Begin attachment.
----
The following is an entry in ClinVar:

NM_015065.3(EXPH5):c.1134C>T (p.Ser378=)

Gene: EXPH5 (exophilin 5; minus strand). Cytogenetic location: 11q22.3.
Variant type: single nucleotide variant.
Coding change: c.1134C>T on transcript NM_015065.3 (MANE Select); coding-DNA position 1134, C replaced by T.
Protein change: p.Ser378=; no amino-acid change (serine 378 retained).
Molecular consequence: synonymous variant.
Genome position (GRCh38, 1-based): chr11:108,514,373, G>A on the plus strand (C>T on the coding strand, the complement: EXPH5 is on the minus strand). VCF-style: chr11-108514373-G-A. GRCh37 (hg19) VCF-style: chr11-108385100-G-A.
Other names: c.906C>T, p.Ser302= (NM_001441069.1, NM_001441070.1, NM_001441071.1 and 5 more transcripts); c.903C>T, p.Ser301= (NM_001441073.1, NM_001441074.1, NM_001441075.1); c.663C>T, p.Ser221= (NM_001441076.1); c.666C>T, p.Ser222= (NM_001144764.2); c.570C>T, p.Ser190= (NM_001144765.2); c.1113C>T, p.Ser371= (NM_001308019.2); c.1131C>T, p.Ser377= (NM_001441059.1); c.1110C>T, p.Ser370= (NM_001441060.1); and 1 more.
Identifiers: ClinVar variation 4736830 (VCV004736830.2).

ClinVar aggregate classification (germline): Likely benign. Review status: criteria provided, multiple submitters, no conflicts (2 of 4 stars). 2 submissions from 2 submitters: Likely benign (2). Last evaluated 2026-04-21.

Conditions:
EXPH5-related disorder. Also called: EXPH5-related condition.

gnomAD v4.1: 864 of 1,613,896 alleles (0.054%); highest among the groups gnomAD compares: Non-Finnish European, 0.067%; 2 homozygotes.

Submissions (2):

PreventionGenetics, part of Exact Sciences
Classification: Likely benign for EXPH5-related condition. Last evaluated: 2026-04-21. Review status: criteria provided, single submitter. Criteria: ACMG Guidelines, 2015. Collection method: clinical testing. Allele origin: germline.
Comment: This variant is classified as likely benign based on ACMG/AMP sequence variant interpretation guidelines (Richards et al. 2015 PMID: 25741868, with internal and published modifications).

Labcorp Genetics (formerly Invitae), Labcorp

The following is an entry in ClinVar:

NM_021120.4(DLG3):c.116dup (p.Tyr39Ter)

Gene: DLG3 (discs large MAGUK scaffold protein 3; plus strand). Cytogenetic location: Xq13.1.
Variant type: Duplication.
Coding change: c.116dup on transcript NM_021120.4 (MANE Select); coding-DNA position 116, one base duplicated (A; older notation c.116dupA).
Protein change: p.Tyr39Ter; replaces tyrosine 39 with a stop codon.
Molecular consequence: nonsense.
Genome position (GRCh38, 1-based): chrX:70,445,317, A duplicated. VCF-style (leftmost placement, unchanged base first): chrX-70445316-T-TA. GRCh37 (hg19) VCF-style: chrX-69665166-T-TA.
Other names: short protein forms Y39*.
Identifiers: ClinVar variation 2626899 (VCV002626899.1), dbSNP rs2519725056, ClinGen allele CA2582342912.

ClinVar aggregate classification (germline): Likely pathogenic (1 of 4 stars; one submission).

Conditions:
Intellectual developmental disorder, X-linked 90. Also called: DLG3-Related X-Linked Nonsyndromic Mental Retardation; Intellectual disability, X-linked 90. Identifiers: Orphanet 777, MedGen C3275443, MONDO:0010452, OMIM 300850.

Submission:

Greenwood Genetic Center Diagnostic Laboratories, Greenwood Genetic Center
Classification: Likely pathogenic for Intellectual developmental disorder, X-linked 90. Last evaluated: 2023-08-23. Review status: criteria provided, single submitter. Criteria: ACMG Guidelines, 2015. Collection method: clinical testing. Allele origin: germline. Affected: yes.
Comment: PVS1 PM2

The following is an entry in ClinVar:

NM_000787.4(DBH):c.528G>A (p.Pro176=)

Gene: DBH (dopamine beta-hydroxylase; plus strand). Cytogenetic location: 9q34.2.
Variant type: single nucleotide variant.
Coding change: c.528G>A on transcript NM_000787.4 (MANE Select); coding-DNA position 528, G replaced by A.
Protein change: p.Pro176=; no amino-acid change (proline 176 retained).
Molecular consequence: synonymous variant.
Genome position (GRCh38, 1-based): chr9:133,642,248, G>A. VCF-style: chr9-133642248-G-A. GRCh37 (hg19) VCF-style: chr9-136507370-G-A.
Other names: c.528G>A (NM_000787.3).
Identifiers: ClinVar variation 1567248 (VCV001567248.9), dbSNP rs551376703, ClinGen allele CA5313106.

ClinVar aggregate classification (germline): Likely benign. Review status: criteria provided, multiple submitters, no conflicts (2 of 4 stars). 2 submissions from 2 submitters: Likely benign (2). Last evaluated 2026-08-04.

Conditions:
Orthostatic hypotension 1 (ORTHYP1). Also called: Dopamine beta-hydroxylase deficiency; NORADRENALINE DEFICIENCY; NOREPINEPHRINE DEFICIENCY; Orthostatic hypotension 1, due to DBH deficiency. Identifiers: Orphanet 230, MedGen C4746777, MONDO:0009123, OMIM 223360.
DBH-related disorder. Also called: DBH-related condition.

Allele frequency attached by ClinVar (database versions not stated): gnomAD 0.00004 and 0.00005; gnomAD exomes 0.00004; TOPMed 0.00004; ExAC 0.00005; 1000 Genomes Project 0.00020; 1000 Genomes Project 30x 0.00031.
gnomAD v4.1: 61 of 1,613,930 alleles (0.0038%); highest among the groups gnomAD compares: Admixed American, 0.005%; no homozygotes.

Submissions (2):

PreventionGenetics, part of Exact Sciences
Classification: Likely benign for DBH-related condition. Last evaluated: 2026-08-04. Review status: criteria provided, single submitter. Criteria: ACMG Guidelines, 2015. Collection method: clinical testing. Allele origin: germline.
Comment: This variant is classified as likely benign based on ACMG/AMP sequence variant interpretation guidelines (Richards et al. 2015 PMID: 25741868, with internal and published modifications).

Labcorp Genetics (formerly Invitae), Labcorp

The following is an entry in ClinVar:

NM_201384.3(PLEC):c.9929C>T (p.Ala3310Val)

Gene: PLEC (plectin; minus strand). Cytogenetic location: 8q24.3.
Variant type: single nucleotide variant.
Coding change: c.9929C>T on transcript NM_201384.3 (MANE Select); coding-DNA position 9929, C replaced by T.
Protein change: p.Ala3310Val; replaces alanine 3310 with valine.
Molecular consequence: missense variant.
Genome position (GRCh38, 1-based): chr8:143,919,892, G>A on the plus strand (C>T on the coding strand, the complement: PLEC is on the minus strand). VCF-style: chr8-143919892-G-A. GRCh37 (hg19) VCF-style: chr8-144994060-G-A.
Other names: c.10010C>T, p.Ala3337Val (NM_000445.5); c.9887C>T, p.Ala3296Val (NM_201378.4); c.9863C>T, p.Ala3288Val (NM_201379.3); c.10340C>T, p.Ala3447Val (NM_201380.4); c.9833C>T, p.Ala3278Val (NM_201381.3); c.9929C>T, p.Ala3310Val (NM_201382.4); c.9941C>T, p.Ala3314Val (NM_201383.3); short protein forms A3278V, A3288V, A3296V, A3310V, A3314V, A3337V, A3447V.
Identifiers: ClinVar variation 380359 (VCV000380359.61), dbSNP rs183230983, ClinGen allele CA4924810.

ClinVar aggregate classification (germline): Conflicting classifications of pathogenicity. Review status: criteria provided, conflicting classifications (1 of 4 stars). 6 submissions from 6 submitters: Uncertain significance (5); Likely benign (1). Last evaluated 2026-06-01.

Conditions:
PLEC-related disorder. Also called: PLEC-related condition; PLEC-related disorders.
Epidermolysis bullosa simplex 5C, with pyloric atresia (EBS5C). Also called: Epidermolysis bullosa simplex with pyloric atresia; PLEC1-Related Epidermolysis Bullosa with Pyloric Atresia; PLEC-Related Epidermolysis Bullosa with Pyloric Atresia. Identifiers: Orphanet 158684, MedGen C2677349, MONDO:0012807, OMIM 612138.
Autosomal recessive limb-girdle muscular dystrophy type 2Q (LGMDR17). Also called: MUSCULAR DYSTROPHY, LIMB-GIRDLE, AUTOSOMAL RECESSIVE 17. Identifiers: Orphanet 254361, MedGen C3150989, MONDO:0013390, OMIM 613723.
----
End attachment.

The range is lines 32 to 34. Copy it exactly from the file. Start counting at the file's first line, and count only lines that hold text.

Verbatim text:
Intellectual developmental disorder, X-linked 90. Also called: DLG3-Related X-Linked Nonsyndromic Mental Retardation; Intellectual disability, X-linked 90. Identifiers: Orphanet 777, MedGen C3275443, MONDO:0010452, OMIM 300850.

Submission:

Greenwood Genetic Center Diagnostic Laboratories, Greenwood Genetic Center